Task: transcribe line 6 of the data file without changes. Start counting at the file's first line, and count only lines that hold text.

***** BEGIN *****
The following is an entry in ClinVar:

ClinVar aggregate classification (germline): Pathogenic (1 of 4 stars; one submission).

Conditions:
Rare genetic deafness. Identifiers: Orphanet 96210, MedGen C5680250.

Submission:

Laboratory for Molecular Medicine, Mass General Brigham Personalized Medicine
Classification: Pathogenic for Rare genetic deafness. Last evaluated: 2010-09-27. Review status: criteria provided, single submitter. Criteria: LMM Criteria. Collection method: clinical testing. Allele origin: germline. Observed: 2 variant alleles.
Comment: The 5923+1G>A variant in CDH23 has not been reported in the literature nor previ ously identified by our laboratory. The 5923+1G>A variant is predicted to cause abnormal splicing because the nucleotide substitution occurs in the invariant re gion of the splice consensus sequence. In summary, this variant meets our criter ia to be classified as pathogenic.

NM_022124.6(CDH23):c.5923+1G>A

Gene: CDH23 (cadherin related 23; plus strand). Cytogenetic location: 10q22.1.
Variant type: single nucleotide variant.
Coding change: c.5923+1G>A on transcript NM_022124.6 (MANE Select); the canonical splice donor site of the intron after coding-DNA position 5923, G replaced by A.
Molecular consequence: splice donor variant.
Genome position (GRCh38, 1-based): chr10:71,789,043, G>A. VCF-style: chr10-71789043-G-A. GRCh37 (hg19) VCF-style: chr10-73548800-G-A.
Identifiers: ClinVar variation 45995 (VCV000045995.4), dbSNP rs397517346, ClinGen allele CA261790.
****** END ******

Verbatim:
Laboratory for Molecular Medicine, Mass General Brigham Personalized Medicine